Now, four years after the first release, they were announcing the second generation of Savants. Being over a hundred times more powerful than his younger brother, it also had a new feature. Whereas all previous Savants had to be manually fed with raw data, the input of which might consume three days in a row, the new model could be directly fed with brainwaves. Quite literally, it read your mind. 

Getting past the ethics committee required skill of a different sort. A steady flow of data with the necessary resolution could only be obtained by a direct implant of microlectrode arrays on the cortex. Of course, they had already implanted dozens of monkeys, and the technique was perfected to the point that the postoperative period was nonexistent. Yet with humans it was a different story. It was always a different story. After two months the debate had given no signs of abating, when Leslie stormed one of the committees reunion in his wheelchair. He argued rather forcefully that as long as this was an ethical debate, it might be a propos to bring to light certain curious details that had captured his attention about the money sources of the project and its curious handling by a number of participants in that very committee. He went on to reassure them about his willingness to neglect such minor bureaucratic caveats for the greater good, provided that the august members gathered therein would but approve his pledge to be the first human subject to have his mind read by the Savant.

The committee was rather understanding and unanimously voted for the go. At any rate, Leslie’s ghastly appearance made it plain to all that he had not much to lose.

And so it was that Leslie Wrinkle became the first man to have the entirety of his mind read by a computer. It had been done before, but not to this extent. With monkeys you could never be sure of what was going on, for there was only limited feedback. With humans, noninvasive techniques provided limited resolution, and then again you had to keep subjects on noise free environments, restricting both the recordable events and their lengths.

The first time they switched the reading on, two days after the operation, the ominous climate in the room dissipated to a large extent in a matter of minutes, for that was the time the new Savant took to churn out meaningful patterns out of the raw data being fed from more than a hundred thousand microelectrodes. Yes, it had already been fed data from thousands of monkeys brainscans, and it was the most powerful information processing device ever built, but no one quite expected things to run so perfectly, so quickly. In a matter of hours it could read Leslie's thoughts aloud for everyone to hear. Privacy was the least of his concerns. 

Leslie made a point of leaving the reader continuously online. Not only for the data recording. It was fascinating, nay, positively dazzling, to be able to be directly fed masses of information by thought alone. For the mind-melding was a two-way street. Virtually any machinery to which the Savant had access was now under Leslie’s control. Issuing reports and orders had never been easier, at the mere thought a draft appeared on screen. Tasks that had hitherto demanded hours could now be accomplished in seconds. And he could oversee the project with unprecedented efficiency, the Savant itself being his best assistant. Or was it the contrary?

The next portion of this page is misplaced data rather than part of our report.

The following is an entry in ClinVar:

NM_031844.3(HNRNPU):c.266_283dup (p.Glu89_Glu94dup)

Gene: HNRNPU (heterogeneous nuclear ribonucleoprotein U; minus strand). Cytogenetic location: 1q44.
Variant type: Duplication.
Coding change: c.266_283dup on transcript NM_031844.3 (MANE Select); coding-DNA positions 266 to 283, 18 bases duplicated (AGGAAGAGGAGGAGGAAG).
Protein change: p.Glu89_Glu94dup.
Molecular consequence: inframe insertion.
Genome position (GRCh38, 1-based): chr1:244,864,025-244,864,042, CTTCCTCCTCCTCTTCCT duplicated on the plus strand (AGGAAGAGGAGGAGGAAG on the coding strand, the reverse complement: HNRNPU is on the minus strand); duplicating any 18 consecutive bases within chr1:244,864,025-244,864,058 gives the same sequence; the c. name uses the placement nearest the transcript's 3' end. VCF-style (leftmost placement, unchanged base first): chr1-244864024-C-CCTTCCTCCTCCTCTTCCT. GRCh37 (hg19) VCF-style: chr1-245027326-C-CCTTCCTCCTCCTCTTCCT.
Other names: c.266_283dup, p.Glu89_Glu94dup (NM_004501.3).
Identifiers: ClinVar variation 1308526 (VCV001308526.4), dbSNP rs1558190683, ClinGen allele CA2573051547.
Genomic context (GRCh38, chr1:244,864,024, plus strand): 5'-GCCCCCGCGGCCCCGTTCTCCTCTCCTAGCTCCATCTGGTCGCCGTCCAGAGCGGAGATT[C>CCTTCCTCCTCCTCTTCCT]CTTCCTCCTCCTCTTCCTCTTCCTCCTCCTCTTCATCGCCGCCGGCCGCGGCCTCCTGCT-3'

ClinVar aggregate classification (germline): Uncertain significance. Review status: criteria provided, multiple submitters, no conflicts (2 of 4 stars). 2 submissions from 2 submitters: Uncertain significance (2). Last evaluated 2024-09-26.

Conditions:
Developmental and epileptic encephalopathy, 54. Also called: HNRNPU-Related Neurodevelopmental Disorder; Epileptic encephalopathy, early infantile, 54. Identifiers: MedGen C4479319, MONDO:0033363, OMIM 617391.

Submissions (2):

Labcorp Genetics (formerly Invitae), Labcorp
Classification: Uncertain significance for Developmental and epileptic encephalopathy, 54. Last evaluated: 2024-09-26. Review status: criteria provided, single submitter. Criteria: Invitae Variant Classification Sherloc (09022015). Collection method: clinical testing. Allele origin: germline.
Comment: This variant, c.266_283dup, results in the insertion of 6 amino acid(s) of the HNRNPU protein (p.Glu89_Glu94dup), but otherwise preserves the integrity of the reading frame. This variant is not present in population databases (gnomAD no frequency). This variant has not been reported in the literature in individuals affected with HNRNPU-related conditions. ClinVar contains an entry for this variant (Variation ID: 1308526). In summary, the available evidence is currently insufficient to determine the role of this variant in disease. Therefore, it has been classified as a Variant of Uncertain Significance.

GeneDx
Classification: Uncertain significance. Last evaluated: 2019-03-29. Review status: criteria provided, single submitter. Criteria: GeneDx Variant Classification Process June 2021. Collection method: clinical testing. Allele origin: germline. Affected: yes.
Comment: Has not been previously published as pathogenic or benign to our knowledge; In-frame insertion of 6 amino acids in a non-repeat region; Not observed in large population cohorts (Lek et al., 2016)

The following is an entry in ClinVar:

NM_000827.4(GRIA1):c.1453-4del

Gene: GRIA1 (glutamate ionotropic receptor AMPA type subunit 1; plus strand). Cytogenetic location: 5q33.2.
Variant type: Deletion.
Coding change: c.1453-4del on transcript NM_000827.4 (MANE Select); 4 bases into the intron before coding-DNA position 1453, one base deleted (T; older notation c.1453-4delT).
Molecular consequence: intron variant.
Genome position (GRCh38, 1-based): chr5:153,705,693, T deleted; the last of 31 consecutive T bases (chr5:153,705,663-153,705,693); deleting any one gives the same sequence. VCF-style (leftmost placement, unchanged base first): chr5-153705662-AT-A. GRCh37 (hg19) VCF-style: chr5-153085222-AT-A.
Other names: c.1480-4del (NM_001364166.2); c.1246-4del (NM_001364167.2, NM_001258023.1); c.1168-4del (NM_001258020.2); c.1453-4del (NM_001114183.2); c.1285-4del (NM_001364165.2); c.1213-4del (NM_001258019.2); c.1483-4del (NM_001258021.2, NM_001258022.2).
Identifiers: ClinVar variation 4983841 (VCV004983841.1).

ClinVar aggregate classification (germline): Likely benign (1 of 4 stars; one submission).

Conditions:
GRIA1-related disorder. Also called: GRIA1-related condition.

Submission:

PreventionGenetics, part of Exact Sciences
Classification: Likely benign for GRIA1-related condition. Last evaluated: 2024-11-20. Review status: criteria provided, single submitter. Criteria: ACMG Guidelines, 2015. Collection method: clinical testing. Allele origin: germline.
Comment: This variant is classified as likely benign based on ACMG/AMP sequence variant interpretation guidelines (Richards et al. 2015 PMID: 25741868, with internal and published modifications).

It was a few days into this bewildering new rhythm - bewildering, that is, to the external observer - that he first sensed it. It must have been going on unnoticed for quite a while, however, for he immediately acknowledged it for what it was. Upon questioning the Savant about it, Leslie felt a quiet, reassuring voice in his mind, as if softly telling him that “everything would be all right”. The amazing aspect about this internal dialogue is that it felt rather like a monologue! Thinking about objectively, it was easy to realize that the voice and the feeling were clearly not his own, yet they felt so close and intimate that they felt like his own.

Having a machine read your thoughts was already a mouthful, but nothing could have prepared him for what was to come. Thinking of something you could never have thought; "remembering" the answers to questions, much like would happen with an ordinary memory, but for the fact that these were not really his memories, and sometimes yielded their significance only after some effort . The Savant could present him with a myriad of stimuli through the electrodes, and soon every nuance of them was as familiar as if he had had them forever. As he learned more about and grew confident with this new level of relationship, the intensity of the sensations increased, and it became hard to distinguish when an idea was genuinely his own or presented by the Savant. Sometimes it was like having another mind on your mind, in other occasions the distinction was blurred and the mind-melding almost complete. But many times there came the intimation of a mind so great it had to partly shut itself not to overwhelm  his own. And that the Savant did with surpassing mastery. Always feeding just the right amount of pertinent information, in just the right manner. Now guiding, the next moment allowing itself to be guided, like a dance master who so unobtrusively teaches the pupil that the latter will feel self-taught.  The Savant also adapted to mood variations as well, but not only that. Leslie began to feel more and more well disposed, and in excellent spirits most of the time. His nights of sleep too, were more recharging, he slept less and didn't feel that customary grogginess upon awakening. The aches and pains, his lifelong companions, gradually receded and went away without much ado. His periods of mental disposition and acuity were enlarged and intensified.